In Kashmir, the scale of human rights violations from collective punishment and assassinations to custodial deaths and disappearances is staggering. Yet little of what goes on in that Himalayan region reaches the outside. Why? India controls the cameras, microphones and print media and it has been skillful in framing Kashmir in the 9/11 terrorism discourse. Those who resist Indian rule, Delhi tells the world, are fundamentalist jihadis backed by Pakistan. Kashmir is an unresolved issue dating back to the disastrous 1947 British partition plan to divide the sub-continent in two: a Hindu majority India and a Muslim majority Pakistan. Today, Kashmir is one of the most dangerous places on earth. Both India and Pakistan have huge militaries and nuclear weapons. And the Kashmiris are stuck in the middle. It is time past for the silence on Kashmir to be broken.

Pankaj Mishra writes for The New Yorker, The New York Review of Books, The New York Times Book Review, and The Guardian. He is the author of Butter Chicken in Ludhiana, An End to Suffering, Temptations of the West and From the Ruins of Empire. He has spent much time in Kashmir and has written about it.

Recorded in Jan 25, 2013 on Boulder, CO.

ON Alternative Radio | March 27, 2013 | 9:00 am

India & Kashmir: Breaking the Silence

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In Kashmir, the scale of human rights violations from collective punishment and assassinations to custodial deaths and disappearances is staggering. Yet little of what goes on in that Himalayan region reaches the outside. Why? India controls the cameras, microphones and print media and it has been skillful in framing Kashmir in the 9/11 terrorism discourse. Those who resist Indian rule, Delhi tells the world, are fundamentalist jihadis backed by Pakistan. Kashmir is an unresolved issue dating back to the disastrous 1947 British partition plan to divide the sub-continent in two: a Hindu majority India and a Muslim majority Pakistan. Today, Kashmir is one of the most dangerous places on earth. Both India and Pakistan have huge militaries and nuclear weapons. And the Kashmiris are stuck in the middle. It is time past for the silence on Kashmir to be broken.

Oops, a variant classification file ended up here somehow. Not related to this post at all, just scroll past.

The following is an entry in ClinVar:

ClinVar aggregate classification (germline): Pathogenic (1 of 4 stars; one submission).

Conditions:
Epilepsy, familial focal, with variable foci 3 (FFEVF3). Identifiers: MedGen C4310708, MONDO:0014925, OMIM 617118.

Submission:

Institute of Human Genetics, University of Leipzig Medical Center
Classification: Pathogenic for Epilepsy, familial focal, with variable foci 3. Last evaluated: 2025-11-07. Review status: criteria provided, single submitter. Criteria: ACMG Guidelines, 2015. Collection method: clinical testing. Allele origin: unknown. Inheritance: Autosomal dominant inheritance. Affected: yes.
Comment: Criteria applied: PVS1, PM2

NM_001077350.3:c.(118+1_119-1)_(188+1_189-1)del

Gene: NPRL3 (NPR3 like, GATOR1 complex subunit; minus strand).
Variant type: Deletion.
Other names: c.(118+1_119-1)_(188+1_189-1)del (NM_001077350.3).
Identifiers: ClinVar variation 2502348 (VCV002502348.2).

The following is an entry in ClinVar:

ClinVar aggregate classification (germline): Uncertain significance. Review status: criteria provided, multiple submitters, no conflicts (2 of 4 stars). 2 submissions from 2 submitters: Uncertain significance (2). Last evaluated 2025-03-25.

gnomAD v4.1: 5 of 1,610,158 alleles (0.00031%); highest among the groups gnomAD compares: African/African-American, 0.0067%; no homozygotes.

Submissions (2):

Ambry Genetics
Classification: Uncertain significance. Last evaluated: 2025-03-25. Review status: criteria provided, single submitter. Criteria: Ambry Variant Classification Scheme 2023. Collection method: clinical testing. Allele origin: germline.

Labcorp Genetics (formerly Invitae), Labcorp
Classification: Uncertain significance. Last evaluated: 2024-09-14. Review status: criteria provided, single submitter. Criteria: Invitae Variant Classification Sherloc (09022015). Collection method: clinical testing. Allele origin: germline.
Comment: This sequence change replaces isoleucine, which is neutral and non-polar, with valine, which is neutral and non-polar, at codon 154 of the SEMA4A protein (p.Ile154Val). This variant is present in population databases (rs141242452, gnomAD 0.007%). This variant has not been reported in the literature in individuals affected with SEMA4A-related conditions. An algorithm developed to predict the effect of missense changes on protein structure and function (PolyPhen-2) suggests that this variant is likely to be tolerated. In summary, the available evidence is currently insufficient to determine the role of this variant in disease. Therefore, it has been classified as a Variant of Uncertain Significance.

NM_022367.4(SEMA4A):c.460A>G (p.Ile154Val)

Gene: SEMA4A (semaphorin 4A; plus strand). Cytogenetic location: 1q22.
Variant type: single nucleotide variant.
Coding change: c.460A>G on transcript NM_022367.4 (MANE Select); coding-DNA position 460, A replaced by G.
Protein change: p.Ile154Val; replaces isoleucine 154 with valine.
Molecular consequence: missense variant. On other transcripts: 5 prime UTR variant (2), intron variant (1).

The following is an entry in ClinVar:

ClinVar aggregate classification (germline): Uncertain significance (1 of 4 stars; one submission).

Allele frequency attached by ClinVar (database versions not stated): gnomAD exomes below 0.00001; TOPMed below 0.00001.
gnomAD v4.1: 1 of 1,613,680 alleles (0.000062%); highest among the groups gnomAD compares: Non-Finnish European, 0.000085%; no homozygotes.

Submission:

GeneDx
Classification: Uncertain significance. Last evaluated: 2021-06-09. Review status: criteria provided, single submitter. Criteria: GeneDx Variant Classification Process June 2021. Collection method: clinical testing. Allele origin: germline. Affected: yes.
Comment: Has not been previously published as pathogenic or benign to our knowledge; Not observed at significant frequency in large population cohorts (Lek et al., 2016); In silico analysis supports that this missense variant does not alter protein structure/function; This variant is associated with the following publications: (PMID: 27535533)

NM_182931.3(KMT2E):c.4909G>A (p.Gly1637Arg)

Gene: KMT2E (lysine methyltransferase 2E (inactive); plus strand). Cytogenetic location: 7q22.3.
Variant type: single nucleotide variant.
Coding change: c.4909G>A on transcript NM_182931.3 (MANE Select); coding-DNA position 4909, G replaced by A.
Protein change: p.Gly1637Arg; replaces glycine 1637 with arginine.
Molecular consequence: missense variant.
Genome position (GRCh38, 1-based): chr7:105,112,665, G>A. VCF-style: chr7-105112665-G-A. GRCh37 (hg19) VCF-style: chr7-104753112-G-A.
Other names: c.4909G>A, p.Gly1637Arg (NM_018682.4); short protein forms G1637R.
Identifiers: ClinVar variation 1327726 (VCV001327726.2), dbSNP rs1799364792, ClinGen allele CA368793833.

Pankaj Mishra writes for The New Yorker, The New York Review of Books, The New York Times Book Review, and The Guardian. He is the author of Butter Chicken in Ludhiana, An End to Suffering, Temptations of the West and From the Ruins of Empire. He has spent much time in Kashmir and has written about it.

Recorded in Jan 25, 2013 on Boulder, CO.

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